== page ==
Thursday, January 31, 2008

Joyner in HDTV high cotton

My buddy at Outside the Beltway suggests that declining ratings at Fox News are due to the network's "inexplicable failure to offer a high-definition (HDTV) broadcast":
It had been quite some time since I’d watched cable news, since I find the Internet much more efficient for information gathering, but I finally turned back to it for the New Hampshire returns and was shocked to find that Fox was still broadcasting in standard def, which looks especially bad on a large screen plasma. I switched over to CNN, which has a crystal-clear hi-def signal, and never flipped back.

And since he tried shade-grown, hand-picked, organic Guatemalan dark roast, he's never gone back to Chase & Sanborn, either.

Looking back, I've always been underinvested -- to the point of near-obsolescence -- in consumer electronics.

For 20+ years, I've generally had little time for (and perhaps unusually low interest in) watching TV, and certainly have never become a connoisseur of superior electronic performance.

I've almost always worked nights, so I'm seldom home to watch prime-time. Popular series (e.g. "Everybody Loves Raymond," "Ally McBeal," "The Sopranos," "24") would be all the rage for years, and I'd only know the shows by reputation, or perhaps seeing the actors and actresses show up as guests on "Letterman," etc.

Being a sort of involuntary guinea pig in a two-decade TV-deprivation experiment, I think I can offer a few general assertions:
  • The more you watch TV, the more you enjoy it.
TV-viewing is a type of skill, or perhaps a habit. The regular viewer develops customs and rituals, he learns to wield the remote adeptly, he can switch between programs or skip commercials with a deft flick of his thumb. Those who rarely view TV don't have that "groove," and sometimes cannot easily relax and enjoy a show.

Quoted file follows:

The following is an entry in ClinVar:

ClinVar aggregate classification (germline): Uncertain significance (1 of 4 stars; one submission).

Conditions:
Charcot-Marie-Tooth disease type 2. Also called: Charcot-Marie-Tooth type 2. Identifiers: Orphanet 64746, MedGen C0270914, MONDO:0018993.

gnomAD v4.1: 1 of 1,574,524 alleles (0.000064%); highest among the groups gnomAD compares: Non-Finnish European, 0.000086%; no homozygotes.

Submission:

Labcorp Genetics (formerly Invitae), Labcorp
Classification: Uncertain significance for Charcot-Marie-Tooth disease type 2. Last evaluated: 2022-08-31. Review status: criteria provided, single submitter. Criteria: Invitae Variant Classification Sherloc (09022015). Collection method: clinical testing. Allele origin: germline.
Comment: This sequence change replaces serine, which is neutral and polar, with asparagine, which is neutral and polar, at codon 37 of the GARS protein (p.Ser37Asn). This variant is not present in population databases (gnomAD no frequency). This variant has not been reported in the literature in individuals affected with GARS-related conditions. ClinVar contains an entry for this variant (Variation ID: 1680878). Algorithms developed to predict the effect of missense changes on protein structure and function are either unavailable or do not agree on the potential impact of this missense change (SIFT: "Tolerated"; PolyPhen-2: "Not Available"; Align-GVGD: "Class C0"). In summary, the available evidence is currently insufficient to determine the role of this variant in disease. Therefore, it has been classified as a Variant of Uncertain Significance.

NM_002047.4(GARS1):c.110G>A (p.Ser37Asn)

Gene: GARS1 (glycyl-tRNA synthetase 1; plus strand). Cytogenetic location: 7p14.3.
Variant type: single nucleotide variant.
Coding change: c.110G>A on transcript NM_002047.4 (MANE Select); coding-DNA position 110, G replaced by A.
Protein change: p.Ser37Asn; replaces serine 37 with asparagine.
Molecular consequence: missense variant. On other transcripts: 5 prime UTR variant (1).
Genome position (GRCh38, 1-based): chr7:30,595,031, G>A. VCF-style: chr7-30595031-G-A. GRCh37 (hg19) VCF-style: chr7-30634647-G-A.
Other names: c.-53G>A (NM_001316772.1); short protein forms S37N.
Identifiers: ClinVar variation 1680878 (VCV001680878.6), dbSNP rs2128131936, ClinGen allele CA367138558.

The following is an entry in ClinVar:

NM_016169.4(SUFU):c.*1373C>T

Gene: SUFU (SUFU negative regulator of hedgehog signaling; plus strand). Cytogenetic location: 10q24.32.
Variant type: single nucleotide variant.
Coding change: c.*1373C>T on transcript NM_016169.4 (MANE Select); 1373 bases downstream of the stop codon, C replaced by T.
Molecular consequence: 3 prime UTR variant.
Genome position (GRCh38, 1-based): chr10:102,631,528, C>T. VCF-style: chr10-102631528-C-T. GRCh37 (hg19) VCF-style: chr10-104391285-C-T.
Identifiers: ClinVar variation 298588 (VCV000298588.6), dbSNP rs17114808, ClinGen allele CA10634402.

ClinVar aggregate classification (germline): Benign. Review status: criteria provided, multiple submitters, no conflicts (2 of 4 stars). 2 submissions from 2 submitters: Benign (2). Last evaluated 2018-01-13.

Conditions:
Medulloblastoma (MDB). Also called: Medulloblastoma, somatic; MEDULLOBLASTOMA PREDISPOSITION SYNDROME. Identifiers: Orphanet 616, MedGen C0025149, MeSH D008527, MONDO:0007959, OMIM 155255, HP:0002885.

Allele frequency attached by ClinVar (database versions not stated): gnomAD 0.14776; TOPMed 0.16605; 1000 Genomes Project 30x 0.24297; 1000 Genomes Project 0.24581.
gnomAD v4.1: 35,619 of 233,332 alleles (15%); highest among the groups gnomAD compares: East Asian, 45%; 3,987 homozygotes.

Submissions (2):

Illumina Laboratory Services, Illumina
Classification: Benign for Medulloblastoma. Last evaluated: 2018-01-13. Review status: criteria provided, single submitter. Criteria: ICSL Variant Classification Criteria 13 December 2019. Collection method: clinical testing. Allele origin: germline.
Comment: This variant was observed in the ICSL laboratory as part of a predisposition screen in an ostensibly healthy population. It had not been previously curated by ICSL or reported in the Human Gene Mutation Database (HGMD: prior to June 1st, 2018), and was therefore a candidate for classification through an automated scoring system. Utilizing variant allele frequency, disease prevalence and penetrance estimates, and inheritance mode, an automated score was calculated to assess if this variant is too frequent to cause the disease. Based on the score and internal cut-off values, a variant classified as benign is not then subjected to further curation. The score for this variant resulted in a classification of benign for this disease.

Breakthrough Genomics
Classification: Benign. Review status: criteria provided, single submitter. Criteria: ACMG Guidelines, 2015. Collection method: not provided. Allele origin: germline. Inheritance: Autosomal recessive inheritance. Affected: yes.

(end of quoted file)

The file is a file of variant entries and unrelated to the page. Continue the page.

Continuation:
• The cleverness of recent TV shows is completely overrated.
The characters are flat, the plots predictable, the dialogue cliched, the productions unrealistic overall. I hear people (including my wife) rave about shows like "Desperate Housewives" or "Grey's Anatomy," then when I finally get a chance to watch an episode, my reaction is invariably, "How could anyone possibly enjoy this crap? I was writing better dialogue when I was a freshman in high school!"

I attribute this differential reaction to my spending decades immersed in a text career, avoiding TV, while my acquaintances -- through steady viewing of TV -- had their tastes and perceptions molded by that experience.

Slightly related: I have one genuinely intelligent friend, about 40, who can cite from memory the plots of entire episodes of atrocious '70s/'80s sitcoms like "The Facts of Life." My advice that he retroactively file suit against his parents for child neglect has so far gone unheeded. That anyone should have part of their memory cells clogged with such anti-knowledge strikes me as a species of irreversible brain damage.
  • Regular TV viewing cultivates an appetite for novelty.
My kids hate me because, despite our family's extensive collection of DVDs, I delight in watching certain favorites over and over. If I've gone more than a year or so without watching "Patton," I'll pop it in the DVD player and watch it again, enjoying it just as much as when I saw it in the theater at age 10. When ordering DVD's from NetFlix, however, my wife and kids never, ever pick some classic flick from the past. It's always new, new, new, and never mind how wretched, wretched, wretched.
  • Commercials are unbearable for the non-regular viewer.
Those two or three minutes of waiting for the story to continue -- it just drives me nuts. Wasted time, and hectored by some fool chattering on about a product in which I have no interest. My wife gets upset if I switch channels during a commercial -- I'm paying a cable TV bill, and when I watch TV, I want to watch actual programming -- but my wife can't stand the thought that, before I switch back to the original show, she might have missed a setup shot and a few sentences of dialogue.

Well, those are a few general assertions. It's not a snob at all. I actually like watching TV, and I'm sure if I had time to watch more of it, I'd find more of it that I'd enjoy. And my assertions about this subject are by no means original.

I was heavily influenced by media theorists Neil Postman ("Amusing Ourselves To Death") and Sven Birkerts ("The Gutenberg Elegies") -- and anyone could probably buy their both of those books off Amazon for less than the cost of a new DVD.

No one actually will do that, but you could.

Testing 1-2-3. Is this thing on?

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